Mastering the art of delegating26 February 2017 Category : Mumpreneurs
Suffice it to say that mumpreneurs need an abundance of skills in their arsenal to keep on top of the challenges they face on a daily basis. However, if there is one skill that’s required above all else, it is the art of delegation.
Whether you are running a small business with a few employees in house, or working solo and getting support from freelancers – or doing neither but are clearly in need of support from others – you’ll want to make sure that you understand what it takes to be a great delegator.
Because truly, learn this well and your own role at your company can become tremendously pleasant. And if you have ambitions of growing into a bigger company one day, it’s essential that you learn to leverage the skills of others. Indeed, if you are effectively able to hand off work, you are far more likely to succeed in your growth goals.
To be clear, there is much more to delegation than simply getting someone else to do something. Handing off is one thing, but handing off and getting back a high quality result another altogether.
As with most things in business, it is a delicate balance and involves a set of skills that you will need to be constantly refining.
On that note, let’s now have a look at Virtuzone’s essentials for carrying out delegation in an effective manner.
1. Decide what to delegate
While this may sound simple, it is actually the cornerstone of successful delegation – to decide what tasks you should hand off. Many people fall into the trap of handing off the tasks they no longer want to do rather than taking the time to decide what would be best tackled by someone else.
Many people fall into the trap of handing off the tasks they no longer want to do rather than taking the time to decide what would be best tackled by someone else.
Before you delegate any task, then, fully assess all the different jobs you feel you would like to give out, and ask yourself honestly which ones have to stay with you (at least for now).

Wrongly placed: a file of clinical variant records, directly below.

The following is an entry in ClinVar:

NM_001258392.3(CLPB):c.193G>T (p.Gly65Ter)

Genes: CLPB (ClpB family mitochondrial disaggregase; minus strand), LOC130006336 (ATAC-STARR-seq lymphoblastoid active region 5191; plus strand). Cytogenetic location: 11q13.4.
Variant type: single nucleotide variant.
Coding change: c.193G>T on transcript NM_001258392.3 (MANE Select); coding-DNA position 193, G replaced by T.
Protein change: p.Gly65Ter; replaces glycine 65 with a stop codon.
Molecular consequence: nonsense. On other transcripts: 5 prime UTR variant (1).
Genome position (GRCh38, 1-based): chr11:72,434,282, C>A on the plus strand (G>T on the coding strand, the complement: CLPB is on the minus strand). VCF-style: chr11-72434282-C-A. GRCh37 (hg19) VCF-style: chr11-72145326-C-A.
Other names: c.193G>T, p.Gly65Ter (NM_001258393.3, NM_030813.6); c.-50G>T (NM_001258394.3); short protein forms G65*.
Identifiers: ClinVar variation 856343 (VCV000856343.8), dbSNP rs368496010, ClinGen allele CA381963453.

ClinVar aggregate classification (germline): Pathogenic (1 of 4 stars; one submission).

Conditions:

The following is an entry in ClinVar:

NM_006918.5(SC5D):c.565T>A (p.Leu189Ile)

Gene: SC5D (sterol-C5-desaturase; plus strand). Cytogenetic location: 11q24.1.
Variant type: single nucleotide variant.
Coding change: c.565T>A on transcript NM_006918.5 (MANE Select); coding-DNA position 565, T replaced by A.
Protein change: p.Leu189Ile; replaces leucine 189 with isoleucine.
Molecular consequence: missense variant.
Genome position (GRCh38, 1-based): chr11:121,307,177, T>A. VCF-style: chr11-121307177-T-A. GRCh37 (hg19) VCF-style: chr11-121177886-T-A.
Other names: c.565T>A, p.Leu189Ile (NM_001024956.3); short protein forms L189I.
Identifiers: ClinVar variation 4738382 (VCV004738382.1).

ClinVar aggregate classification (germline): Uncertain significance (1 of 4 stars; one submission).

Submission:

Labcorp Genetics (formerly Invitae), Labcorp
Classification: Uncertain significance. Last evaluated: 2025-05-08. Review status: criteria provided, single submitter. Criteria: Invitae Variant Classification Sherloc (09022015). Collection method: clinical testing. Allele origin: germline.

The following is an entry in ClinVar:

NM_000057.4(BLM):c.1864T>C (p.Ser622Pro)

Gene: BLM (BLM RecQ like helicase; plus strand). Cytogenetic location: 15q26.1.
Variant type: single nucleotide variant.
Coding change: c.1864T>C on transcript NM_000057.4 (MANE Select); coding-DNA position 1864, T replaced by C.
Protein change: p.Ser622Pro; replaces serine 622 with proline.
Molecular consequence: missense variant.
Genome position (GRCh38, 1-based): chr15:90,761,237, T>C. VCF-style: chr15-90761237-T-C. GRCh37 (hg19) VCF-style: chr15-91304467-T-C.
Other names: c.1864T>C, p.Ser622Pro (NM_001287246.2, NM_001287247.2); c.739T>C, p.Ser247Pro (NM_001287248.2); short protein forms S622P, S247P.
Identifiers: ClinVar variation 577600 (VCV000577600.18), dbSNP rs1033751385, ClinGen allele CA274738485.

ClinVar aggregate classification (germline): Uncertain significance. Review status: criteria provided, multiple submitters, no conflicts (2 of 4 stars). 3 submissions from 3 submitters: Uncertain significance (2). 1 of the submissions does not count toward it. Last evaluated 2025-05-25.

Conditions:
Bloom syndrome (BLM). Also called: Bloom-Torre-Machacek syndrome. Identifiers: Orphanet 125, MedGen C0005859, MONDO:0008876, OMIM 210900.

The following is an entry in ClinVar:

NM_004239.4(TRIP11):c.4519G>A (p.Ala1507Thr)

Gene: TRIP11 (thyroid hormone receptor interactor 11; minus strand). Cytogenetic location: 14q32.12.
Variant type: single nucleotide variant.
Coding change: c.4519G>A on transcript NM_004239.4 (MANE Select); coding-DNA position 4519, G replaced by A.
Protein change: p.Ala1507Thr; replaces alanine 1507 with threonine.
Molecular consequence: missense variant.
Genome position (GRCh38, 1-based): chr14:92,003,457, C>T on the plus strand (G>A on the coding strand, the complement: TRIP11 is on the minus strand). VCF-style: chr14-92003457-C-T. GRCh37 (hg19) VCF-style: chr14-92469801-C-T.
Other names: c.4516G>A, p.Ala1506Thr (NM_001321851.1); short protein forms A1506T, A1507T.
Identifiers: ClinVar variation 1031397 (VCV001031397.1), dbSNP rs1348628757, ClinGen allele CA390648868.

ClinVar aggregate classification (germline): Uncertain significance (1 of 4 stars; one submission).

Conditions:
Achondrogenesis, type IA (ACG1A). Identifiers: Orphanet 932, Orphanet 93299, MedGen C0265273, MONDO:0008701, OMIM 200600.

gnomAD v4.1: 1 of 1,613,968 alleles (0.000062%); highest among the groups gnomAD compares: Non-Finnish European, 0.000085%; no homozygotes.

In any case, the first tasks you delegate should be small and not too time-sensitive. You want to get a feel for the workflow between you and others and again find that balance – one that will result in a consistently high quality of work being done by others. It is better to start small and scale up rather than start with the larger tasks and have to deal with the risk of a highly important job done poorly.
2. Find the right people
Once you have decided on the areas in which you are going to start delegating, the next task is to find the appropriate person to delegate to. Get this wrong and you are likely to end up in one of two scenarios – delivering poor quality work, or doing the work yourself.
This may sound obvious, but the fact is that many “delegators” simply hand off to whoever is available rather than to the person best suited to the role. Perhaps there is a bit of laziness there. After all, finding the right person takes time and effort. But it’s far better to take that time and make that effort upfront rather than spend it after the fact fixing any mistakes that have been made.
3. Check in, but don’t outstay your welcome
“Letting go” is one of the hardest skills for mumpreneurs (and entrepreneurs in general) to master. But master it you must, because knowing when to supervise and when to back off is absolutely pivotal to successful delegation. Of course you need to know that work is on track – especially when delegating a task for the first time – but micro-manage too much and you may as well have completed the task yourself!
A couple of things will help here: The first is to learn to properly trust others. In this sense, “letting go” is about getting rid of those thoughts which have you convinced that no one can do the job as well as you. Just remind yourself that what that is really about is no one being able to do it “exactly” as you would do it.